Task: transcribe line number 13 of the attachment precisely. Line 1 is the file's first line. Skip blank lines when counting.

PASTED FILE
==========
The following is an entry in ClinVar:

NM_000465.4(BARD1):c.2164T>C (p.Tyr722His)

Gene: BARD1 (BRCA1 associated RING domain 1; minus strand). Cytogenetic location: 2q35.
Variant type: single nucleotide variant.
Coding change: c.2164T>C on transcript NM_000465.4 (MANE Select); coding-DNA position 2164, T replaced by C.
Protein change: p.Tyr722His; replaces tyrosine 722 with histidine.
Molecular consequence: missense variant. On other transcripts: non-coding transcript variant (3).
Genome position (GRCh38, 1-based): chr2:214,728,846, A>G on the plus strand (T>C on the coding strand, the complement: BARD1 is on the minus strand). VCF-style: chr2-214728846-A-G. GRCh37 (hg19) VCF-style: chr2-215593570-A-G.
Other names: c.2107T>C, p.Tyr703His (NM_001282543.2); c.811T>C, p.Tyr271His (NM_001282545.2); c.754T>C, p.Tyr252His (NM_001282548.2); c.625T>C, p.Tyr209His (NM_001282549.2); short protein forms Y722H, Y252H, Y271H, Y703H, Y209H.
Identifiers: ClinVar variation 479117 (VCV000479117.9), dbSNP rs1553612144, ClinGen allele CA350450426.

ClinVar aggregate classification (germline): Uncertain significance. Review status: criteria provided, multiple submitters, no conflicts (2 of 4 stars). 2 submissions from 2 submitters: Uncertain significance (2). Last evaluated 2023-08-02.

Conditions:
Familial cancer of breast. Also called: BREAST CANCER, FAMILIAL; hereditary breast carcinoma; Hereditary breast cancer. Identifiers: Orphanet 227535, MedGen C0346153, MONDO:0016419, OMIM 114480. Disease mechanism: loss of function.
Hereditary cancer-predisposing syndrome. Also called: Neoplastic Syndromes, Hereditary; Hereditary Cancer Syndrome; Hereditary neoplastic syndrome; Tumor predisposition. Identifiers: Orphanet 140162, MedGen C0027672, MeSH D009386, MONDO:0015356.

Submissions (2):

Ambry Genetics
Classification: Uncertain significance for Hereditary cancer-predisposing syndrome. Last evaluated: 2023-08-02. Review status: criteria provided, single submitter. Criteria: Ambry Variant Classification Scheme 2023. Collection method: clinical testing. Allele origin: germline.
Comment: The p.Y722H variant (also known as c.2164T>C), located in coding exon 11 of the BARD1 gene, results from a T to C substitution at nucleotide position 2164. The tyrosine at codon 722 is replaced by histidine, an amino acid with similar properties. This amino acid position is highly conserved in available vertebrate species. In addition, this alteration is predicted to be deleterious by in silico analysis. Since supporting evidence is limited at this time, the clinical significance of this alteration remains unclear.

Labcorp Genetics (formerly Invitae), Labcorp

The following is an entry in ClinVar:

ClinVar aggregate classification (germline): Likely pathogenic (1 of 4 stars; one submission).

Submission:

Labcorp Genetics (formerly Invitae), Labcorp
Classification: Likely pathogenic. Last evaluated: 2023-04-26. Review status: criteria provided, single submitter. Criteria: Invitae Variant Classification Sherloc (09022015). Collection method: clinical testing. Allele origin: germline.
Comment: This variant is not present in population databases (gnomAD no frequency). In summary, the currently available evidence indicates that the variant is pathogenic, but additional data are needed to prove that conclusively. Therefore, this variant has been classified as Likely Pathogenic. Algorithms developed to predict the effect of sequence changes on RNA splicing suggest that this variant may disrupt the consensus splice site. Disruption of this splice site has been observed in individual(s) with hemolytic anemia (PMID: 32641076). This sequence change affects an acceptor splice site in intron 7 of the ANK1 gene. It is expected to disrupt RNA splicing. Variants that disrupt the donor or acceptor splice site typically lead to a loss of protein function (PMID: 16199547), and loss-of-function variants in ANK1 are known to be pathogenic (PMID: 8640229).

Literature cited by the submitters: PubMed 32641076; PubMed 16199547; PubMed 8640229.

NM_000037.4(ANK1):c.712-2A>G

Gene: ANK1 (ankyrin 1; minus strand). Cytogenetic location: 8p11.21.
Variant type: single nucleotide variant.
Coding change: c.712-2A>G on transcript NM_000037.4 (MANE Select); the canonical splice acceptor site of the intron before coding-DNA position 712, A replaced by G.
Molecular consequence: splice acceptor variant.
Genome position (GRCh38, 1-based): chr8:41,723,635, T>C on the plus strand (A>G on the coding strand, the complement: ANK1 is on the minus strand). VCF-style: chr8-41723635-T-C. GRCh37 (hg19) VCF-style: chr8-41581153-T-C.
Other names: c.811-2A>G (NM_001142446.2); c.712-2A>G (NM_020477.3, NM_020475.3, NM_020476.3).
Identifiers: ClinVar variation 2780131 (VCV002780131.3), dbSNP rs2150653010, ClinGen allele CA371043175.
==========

Familial cancer of breast. Also called: BREAST CANCER, FAMILIAL; hereditary breast carcinoma; Hereditary breast cancer. Identifiers: Orphanet 227535, MedGen C0346153, MONDO:0016419, OMIM 114480. Disease mechanism: loss of function.